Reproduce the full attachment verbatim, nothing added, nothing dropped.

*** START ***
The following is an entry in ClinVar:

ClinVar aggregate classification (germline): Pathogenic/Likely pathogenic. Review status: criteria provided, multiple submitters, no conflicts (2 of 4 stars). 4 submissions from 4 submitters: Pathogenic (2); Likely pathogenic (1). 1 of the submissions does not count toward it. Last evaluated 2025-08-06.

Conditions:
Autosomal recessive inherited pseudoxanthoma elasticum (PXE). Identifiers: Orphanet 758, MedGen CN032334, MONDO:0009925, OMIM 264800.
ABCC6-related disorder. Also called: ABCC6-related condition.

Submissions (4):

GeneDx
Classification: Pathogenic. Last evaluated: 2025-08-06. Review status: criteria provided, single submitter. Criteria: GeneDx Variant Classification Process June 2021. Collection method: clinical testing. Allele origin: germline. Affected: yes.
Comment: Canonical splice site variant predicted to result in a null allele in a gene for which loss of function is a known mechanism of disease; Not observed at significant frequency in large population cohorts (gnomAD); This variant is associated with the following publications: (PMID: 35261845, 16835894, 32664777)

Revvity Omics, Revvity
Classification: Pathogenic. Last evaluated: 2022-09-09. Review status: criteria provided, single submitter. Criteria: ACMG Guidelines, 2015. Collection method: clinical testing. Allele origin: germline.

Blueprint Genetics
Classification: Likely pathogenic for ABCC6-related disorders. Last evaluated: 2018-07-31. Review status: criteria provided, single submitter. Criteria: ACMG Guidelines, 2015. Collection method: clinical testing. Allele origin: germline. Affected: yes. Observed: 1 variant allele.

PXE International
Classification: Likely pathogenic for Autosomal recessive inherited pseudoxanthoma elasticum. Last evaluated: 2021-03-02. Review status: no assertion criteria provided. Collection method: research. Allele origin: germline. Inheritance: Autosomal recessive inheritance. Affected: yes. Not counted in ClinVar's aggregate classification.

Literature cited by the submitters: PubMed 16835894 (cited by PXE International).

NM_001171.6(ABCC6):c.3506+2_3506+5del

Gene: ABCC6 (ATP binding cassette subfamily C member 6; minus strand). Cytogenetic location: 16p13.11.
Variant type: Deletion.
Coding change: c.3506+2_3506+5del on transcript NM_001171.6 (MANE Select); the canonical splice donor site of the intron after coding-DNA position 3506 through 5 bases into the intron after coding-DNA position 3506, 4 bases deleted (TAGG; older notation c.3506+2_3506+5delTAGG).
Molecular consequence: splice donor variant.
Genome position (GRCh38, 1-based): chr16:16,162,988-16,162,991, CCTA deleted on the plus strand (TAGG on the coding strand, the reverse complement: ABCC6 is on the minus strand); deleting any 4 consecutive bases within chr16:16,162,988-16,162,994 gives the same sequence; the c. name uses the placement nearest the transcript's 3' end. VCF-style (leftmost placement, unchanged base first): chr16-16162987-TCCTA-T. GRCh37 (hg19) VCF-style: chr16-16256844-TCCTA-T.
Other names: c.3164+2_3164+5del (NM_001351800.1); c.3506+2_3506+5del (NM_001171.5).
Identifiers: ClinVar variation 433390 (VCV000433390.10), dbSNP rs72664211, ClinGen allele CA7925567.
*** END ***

The following is an entry in ClinVar:

ClinVar aggregate classification (germline): Pathogenic/Likely pathogenic. Review status: criteria provided, multiple submitters, no conflicts (2 of 4 stars). 4 submissions from 4 submitters: Pathogenic (2); Likely pathogenic (1). 1 of the submissions does not count toward it. Last evaluated 2025-08-06.

Conditions:
Autosomal recessive inherited pseudoxanthoma elasticum (PXE). Identifiers: Orphanet 758, MedGen CN032334, MONDO:0009925, OMIM 264800.
ABCC6-related disorder. Also called: ABCC6-related condition.

Submissions (4):

GeneDx
Classification: Pathogenic. Last evaluated: 2025-08-06. Review status: criteria provided, single submitter. Criteria: GeneDx Variant Classification Process June 2021. Collection method: clinical testing. Allele origin: germline. Affected: yes.
Comment: Canonical splice site variant predicted to result in a null allele in a gene for which loss of function is a known mechanism of disease; Not observed at significant frequency in large population cohorts (gnomAD); This variant is associated with the following publications: (PMID: 35261845, 16835894, 32664777)

Revvity Omics, Revvity
Classification: Pathogenic. Last evaluated: 2022-09-09. Review status: criteria provided, single submitter. Criteria: ACMG Guidelines, 2015. Collection method: clinical testing. Allele origin: germline.

Blueprint Genetics
Classification: Likely pathogenic for ABCC6-related disorders. Last evaluated: 2018-07-31. Review status: criteria provided, single submitter. Criteria: ACMG Guidelines, 2015. Collection method: clinical testing. Allele origin: germline. Affected: yes. Observed: 1 variant allele.

PXE International
Classification: Likely pathogenic for Autosomal recessive inherited pseudoxanthoma elasticum. Last evaluated: 2021-03-02. Review status: no assertion criteria provided. Collection method: research. Allele origin: germline. Inheritance: Autosomal recessive inheritance. Affected: yes. Not counted in ClinVar's aggregate classification.

Literature cited by the submitters: PubMed 16835894 (cited by PXE International).

NM_001171.6(ABCC6):c.3506+2_3506+5del

Gene: ABCC6 (ATP binding cassette subfamily C member 6; minus strand). Cytogenetic location: 16p13.11.
Variant type: Deletion.
Coding change: c.3506+2_3506+5del on transcript NM_001171.6 (MANE Select); the canonical splice donor site of the intron after coding-DNA position 3506 through 5 bases into the intron after coding-DNA position 3506, 4 bases deleted (TAGG; older notation c.3506+2_3506+5delTAGG).
Molecular consequence: splice donor variant.
Genome position (GRCh38, 1-based): chr16:16,162,988-16,162,991, CCTA deleted on the plus strand (TAGG on the coding strand, the reverse complement: ABCC6 is on the minus strand); deleting any 4 consecutive bases within chr16:16,162,988-16,162,994 gives the same sequence; the c. name uses the placement nearest the transcript's 3' end. VCF-style (leftmost placement, unchanged base first): chr16-16162987-TCCTA-T. GRCh37 (hg19) VCF-style: chr16-16256844-TCCTA-T.
Other names: c.3164+2_3164+5del (NM_001351800.1); c.3506+2_3506+5del (NM_001171.5).
Identifiers: ClinVar variation 433390 (VCV000433390.10), dbSNP rs72664211, ClinGen allele CA7925567.